The House approved the credit union legislation Tuesday, and President Clinton issued a statement saying he would sign it into law.
"This bill ensures that consumers continue to have a broad array of choices in financial services, and when Congress sends me this bill, I will sign it," he said.
In an anticlimactic finish to a lobbying war between banks and credit unions, the House passed the legislation on a voice vote after perfunctory debate. The law will overturn a Feb. 25 Supreme Court decision that members of occupation-based credit unions must share a single, common bond.
"If the Supreme Court decision had been allowed to stand, not only could millions of credit union members been kicked out of their financial institution," Banking Committee Chairman Jim Leach said on the House floor, "but the safety and soundness of the entire credit union system would have been jeopardized."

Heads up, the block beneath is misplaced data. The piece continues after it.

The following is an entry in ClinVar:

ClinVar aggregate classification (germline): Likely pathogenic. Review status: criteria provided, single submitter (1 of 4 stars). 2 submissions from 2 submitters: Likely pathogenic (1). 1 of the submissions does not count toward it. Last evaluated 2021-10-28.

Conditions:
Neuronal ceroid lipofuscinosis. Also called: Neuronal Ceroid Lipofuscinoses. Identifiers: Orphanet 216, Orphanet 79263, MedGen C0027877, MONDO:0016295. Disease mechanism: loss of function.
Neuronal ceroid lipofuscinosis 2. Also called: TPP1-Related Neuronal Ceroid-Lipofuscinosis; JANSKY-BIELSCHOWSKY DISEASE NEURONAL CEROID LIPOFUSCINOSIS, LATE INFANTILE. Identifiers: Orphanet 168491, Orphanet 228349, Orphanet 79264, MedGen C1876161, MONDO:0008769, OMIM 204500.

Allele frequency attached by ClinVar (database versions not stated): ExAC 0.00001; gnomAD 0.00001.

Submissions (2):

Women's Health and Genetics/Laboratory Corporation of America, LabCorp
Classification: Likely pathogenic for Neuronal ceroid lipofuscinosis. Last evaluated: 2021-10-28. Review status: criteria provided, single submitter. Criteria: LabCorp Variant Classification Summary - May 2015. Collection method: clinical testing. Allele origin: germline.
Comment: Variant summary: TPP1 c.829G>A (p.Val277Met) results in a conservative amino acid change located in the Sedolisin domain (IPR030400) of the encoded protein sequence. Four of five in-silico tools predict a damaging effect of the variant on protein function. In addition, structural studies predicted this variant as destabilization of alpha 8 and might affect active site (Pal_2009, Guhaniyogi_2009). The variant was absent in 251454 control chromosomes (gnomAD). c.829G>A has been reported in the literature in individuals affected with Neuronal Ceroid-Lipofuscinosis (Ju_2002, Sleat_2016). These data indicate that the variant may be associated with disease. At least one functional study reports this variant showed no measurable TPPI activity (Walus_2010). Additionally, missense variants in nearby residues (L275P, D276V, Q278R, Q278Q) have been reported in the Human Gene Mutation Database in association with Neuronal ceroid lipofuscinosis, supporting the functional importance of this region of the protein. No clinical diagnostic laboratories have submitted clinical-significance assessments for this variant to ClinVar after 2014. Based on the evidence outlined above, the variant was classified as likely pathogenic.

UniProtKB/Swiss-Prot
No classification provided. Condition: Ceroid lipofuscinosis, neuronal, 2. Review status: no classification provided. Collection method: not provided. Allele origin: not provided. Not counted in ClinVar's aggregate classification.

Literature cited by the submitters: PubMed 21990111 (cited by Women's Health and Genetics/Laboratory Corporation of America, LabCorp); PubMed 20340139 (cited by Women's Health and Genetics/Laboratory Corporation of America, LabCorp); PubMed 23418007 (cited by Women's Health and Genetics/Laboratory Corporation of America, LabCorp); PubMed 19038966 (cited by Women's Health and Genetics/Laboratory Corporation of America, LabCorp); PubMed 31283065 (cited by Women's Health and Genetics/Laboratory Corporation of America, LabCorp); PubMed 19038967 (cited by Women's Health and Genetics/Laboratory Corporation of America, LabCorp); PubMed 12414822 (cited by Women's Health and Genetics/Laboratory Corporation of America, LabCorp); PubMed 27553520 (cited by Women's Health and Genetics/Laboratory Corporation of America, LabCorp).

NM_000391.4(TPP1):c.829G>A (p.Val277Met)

The House first approved this legislation in April on a 411-to-8 vote, but had to vote again yesterday because of changes made in the Senate. In its 92-to-6 vote last week, the Senate added capital requirements and business lending limits for credit unions. The Senate also stripped community reinvestment requirements for credit unions from the House bill and eased restrictions on the conversions of credit unions to thrifts.
The Clinton administration opposed removing the mandate that credit unions serve people of modest means, but a spokesman said the Senate action was not enough to draw a veto. Under the bill, a credit union would be able to serve any company outside its original charter, provided it has fewer than 3,000 employees.